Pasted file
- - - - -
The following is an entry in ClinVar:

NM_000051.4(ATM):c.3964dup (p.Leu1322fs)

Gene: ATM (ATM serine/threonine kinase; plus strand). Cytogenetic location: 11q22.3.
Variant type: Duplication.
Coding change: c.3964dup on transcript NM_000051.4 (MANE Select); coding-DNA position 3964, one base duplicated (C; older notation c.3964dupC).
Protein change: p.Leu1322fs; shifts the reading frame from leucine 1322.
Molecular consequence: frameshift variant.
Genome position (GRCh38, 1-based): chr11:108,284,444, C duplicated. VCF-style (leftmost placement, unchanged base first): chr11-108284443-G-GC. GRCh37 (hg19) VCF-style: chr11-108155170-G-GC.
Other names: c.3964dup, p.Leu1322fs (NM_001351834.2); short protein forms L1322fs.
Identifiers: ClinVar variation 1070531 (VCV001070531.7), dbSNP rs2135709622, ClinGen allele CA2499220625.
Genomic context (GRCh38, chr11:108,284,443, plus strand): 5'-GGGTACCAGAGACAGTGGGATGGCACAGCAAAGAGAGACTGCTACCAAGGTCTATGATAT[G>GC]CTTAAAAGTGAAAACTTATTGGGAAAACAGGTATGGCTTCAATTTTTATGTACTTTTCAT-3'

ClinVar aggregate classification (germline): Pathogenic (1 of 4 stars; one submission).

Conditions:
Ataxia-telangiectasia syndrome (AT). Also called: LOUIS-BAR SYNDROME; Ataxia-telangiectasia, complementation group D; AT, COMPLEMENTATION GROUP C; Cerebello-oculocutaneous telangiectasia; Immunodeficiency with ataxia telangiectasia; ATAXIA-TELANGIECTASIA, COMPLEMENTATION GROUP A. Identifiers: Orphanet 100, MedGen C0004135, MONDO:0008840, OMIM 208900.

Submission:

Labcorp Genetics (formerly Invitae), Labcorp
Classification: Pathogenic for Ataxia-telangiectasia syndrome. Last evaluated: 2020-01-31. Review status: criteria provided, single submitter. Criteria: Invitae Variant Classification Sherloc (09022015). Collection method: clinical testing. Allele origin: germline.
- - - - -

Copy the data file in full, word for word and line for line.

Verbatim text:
The following is an entry in ClinVar:

NM_000051.4(ATM):c.3964dup (p.Leu1322fs)

Gene: ATM (ATM serine/threonine kinase; plus strand). Cytogenetic location: 11q22.3.
Variant type: Duplication.
Coding change: c.3964dup on transcript NM_000051.4 (MANE Select); coding-DNA position 3964, one base duplicated (C; older notation c.3964dupC).
Protein change: p.Leu1322fs; shifts the reading frame from leucine 1322.
Molecular consequence: frameshift variant.
Genome position (GRCh38, 1-based): chr11:108,284,444, C duplicated. VCF-style (leftmost placement, unchanged base first): chr11-108284443-G-GC. GRCh37 (hg19) VCF-style: chr11-108155170-G-GC.
Other names: c.3964dup, p.Leu1322fs (NM_001351834.2); short protein forms L1322fs.
Identifiers: ClinVar variation 1070531 (VCV001070531.7), dbSNP rs2135709622, ClinGen allele CA2499220625.
Genomic context (GRCh38, chr11:108,284,443, plus strand): 5'-GGGTACCAGAGACAGTGGGATGGCACAGCAAAGAGAGACTGCTACCAAGGTCTATGATAT[G>GC]CTTAAAAGTGAAAACTTATTGGGAAAACAGGTATGGCTTCAATTTTTATGTACTTTTCAT-3'

ClinVar aggregate classification (germline): Pathogenic (1 of 4 stars; one submission).

Conditions:
Ataxia-telangiectasia syndrome (AT). Also called: LOUIS-BAR SYNDROME; Ataxia-telangiectasia, complementation group D; AT, COMPLEMENTATION GROUP C; Cerebello-oculocutaneous telangiectasia; Immunodeficiency with ataxia telangiectasia; ATAXIA-TELANGIECTASIA, COMPLEMENTATION GROUP A. Identifiers: Orphanet 100, MedGen C0004135, MONDO:0008840, OMIM 208900.

Submission:

Labcorp Genetics (formerly Invitae), Labcorp
Classification: Pathogenic for Ataxia-telangiectasia syndrome. Last evaluated: 2020-01-31. Review status: criteria provided, single submitter. Criteria: Invitae Variant Classification Sherloc (09022015). Collection method: clinical testing. Allele origin: germline.